The Impact of Cash Transfers on Food Security in Sub-Saharan Africa: Evidence, Design and Implementation
DIE Briefing Paper 15/2016
4 Pages Posted: 21 Dec 2017
Date Written: September 01, 2016
One of the priorities of the international community is alleviating food insecurity, as stated in Goal 2 of the recently approved 2030 Agenda: "End hunger, achieve food security and improved nutrition and promote sustainable agriculture". The region with the highest prevalence of food insecurity is sub-Saharan Africa (SSA); most of the efforts must be concentrated there. Food insecurity is mostly widespread among rural households who have either no land or only small plots, and who live in conditions of extreme poverty. Traditional agricultural/ economic interventions alone are unlikely to generate substantial improvements, as they are rarely specifically targeted to the poor. Yet social protection schemes, in particular the emerging cash transfers (CTs), have great potential. Evidence shows, however, that while these measures effectively expand food consumption and asset accumulation, thereby increasing households’ resilience, CTs must be linked to other interventions in order to sustainably graduate households out of food insecurity.
What lessons can we learn from the empirical evidence in the region?
· CTs have proven to be an effective tool for increasing households' calorie intake. Therefore, policy-makers should use them, particularly in this region.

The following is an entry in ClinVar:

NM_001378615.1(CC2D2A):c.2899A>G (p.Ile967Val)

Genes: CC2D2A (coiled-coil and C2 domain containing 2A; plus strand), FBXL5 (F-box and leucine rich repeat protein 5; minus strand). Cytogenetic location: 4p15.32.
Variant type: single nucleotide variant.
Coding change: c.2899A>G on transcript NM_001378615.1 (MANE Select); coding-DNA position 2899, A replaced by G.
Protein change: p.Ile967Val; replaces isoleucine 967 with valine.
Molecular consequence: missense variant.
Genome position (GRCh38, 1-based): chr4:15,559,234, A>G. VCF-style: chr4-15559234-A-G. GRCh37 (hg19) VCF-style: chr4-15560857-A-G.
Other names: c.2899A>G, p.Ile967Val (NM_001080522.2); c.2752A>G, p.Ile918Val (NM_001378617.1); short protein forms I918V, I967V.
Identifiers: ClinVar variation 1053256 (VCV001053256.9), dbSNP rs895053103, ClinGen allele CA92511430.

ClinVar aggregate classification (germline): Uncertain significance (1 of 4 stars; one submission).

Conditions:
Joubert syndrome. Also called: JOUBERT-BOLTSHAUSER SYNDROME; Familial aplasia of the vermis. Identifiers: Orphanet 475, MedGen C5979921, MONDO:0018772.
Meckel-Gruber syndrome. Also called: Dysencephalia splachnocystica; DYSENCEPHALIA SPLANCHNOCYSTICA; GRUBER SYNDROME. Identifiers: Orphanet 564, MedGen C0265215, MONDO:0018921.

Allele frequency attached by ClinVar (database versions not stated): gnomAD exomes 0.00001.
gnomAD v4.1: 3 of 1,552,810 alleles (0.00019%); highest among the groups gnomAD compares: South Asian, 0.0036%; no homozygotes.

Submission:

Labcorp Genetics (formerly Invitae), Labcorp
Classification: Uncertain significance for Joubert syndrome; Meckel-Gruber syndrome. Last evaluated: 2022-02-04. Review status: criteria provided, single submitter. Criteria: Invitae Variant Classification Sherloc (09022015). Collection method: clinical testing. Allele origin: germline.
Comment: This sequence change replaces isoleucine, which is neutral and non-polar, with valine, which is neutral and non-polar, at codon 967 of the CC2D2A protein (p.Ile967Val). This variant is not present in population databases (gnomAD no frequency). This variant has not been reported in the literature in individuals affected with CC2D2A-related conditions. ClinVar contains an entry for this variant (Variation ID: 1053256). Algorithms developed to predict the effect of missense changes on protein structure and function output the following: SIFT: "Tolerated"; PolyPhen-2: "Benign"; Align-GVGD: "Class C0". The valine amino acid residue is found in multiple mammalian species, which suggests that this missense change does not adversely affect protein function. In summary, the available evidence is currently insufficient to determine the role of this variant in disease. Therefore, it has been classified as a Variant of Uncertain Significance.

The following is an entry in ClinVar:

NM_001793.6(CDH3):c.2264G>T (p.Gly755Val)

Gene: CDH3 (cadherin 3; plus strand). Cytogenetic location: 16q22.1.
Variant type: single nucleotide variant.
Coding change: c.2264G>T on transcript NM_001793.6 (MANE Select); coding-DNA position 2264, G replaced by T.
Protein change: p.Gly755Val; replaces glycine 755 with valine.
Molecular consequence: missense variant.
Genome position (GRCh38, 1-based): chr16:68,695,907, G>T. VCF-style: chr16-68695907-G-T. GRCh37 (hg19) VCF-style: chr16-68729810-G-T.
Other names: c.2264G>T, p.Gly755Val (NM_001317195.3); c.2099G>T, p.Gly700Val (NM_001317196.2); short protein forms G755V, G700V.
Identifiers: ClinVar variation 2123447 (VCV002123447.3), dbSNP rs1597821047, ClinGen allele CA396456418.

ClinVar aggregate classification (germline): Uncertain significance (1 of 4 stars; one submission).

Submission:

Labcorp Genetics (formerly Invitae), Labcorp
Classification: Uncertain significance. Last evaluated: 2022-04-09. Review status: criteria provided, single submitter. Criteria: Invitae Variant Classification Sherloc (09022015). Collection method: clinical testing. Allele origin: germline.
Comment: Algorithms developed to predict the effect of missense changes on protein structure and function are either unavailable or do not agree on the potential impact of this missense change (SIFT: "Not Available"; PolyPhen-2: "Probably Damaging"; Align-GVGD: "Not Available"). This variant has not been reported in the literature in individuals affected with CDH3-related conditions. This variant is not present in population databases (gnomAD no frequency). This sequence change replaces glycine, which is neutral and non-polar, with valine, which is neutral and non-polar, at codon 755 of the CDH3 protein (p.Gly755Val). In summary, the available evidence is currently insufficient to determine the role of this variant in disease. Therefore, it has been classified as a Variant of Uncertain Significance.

· International organizations, bilateral donors and national policy-makers should pay attention to four major design features of CT programmes:
1. Targeting: Some CTs do not reach the expected population and therefore have little effect on food security. CTs can use different targeting mechanisms: There is no one-size-fits-all solution.
2. Regularity of payments: Cash disbursements must be regular so that households can plan. Wherever several delays were experienced, the CTs were ineffective.
3. Transfer size: Monetary transfers should be at least equal to 20% of consumption by the poor. No positive benefits in terms of food security were detected when the amount of the transfer was below this threshold. However, CTs should not be large enough to increase social inequality and discourage work.
4. Political support: To ensure positive long-term effects and for beneficiaries to perceive them as regular programmes, CTs must be backed by strong political support. In SSA, programme ownership is often missing.
· CTs alone cannot positively impact nutrition knowledge and nutrition/hygienic practices, and have been shown to have limited effects on diet and nutrition. In order for CTs to have long-lasting effects on nutrition, they must be complemented by other interventions such as nutrition education, food supplementation for vulnerable groups and specific economic policies. Ethiopia’s Productive Safety Net Programme (PSNP) offers an innovative model for connecting these policies.
· Although it is not generally advisable to condition CTs to beneficiaries’ fulfilment of certain requirements, introducing soft conditions that link attendance at nutrition education courses to receiving CTs should be considered in SSA because they do not cost much or require large monitoring capacities.
Keywords: Food securiy, cash transfers, soxial protection, nutrition, sub-Saharan Africa
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